The biggest change was the "Fame Game": Here, a succession of increasingly larger clues were given to the identity of a famous person, place, or event. In this round, contestants could buzz-in and answer at any time, with the player shut out for the remainder of the question if they gave an incorrect answer.
If one of the contestants buzzed-in and answered correctly, the contestant chose from a game board with nine squares. If all three contestants failed to come up with a right answer, then nobody got to pick. Once chosen, the space selected would be spun around to reveal either a relatively small prize (typically appliances or furniture valued at around a weekly wage) or a bonus money card, which added to the player's score.
There were £10, £15, and £25 bonuses added each round; in addition, in the third round was a "Wild Card", which offered the choice of £100 or a chance to pick again.
The game ended with the Speed Round where the host would ask as many questions as possible within 60 seconds. The player with the most money when time ran out won the game.
If there was a tie for the lead after the Speed Round, another question was asked of the tied contestants. Answering this question awarded £5 and the win; missing the question deducted £5 and lost the game.
Just like in the previous version, losing contestants kept whatever they won during the game, as well as their final scores in pounds.
The Challenge TV version was a combination of the previous two versions. All scores were in "Sale of the Century Pounds" (SotC£). Contestants were given SotC£15 to start. There were five rounds with eight questions worth SotC£1 in Round 1, eight questions worth SotC£3 in both Rounds 2 and 3, eight questions worth SotC£5 in Round 4, and eight to twelve questions worth SotC£5 in Round 5. In the fourth and fifth rounds, the questions were a bit more difficult.
Instant Bargain/Instant SaleEdit
There were five "Instant Bargains/Instant Sales", each occurring at the end of each round. Like the ITV version, all three contestants could buy the prize; also, like in the Sky Channel version, the host could reduce the cost in order to entice the contestants to purchase.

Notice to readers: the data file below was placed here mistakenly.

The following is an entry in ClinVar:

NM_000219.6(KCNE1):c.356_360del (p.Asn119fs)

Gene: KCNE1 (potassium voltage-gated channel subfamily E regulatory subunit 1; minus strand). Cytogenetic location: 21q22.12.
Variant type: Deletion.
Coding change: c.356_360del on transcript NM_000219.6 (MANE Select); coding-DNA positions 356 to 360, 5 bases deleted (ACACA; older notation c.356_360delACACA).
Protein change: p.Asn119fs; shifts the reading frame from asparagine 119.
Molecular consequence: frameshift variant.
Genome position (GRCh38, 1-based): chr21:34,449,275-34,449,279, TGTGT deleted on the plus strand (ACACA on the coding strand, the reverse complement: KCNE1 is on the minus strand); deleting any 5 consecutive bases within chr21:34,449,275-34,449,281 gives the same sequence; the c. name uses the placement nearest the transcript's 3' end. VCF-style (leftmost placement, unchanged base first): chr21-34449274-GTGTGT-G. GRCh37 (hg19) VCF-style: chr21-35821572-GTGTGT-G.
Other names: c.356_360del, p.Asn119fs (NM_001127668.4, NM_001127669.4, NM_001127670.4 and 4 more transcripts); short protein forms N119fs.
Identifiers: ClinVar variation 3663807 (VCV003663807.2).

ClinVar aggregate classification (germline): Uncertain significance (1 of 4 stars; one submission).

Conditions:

Played in the exact same way as on the Sky Channel version.
Unlike the previous versions, the Sale of the Century Pounds was not real money (i.e. contestants who didn't win any Instant Bargains/Sales would go home with unmentioned consolation prizes).
Shopping (All Versions)Edit
The winning contestant would be given the opportunity to spend their cash total on at least one of four grand prizes at the "Sale of the Century"; the grand prize being a new car.
On the original version, champions could buy more than one prize, but no more than £1,000 (£2,500 in the late 1970s); however, they could never buy every prize at less than the total of all of the sale prices. For the final three ITV series, the car was eliminated as a buyable prize, for now the champion, provided they won the game with £140 or more, could choose to shop or answer a possible four of five questions, with no risk, to win the car.
On the 1989–1991 and 1997 versions, there were a series of six prizes (five in 1997) and as the contestant's score built up, it applied to the next highest prize, with a car again being the top prize, which was available for £585 (£500 in 1997). Like the Australian and American versions, they could buy the prize and leave or risk it and come back. However, unlike the Australian and American versions, there was no cash jackpot up for grabs nor chance to buy all the prizes on stage.
In Popular CultureEdit
In the Monty Python's Flying Circus episode How Not to Be Seen, the sketch Crackpot Religions Ltd contains a parody of this show. In it, a Pepperpot named Mrs. Collins (played by Michael Palin) hopes to win a coffee machine, but ends up winning the star prize of "the entire Norwich City Council". However, she protests by saying, "But… I've got one already," resulting in a priest version of Nicholas Parsons (played by John Cleese) strangling her.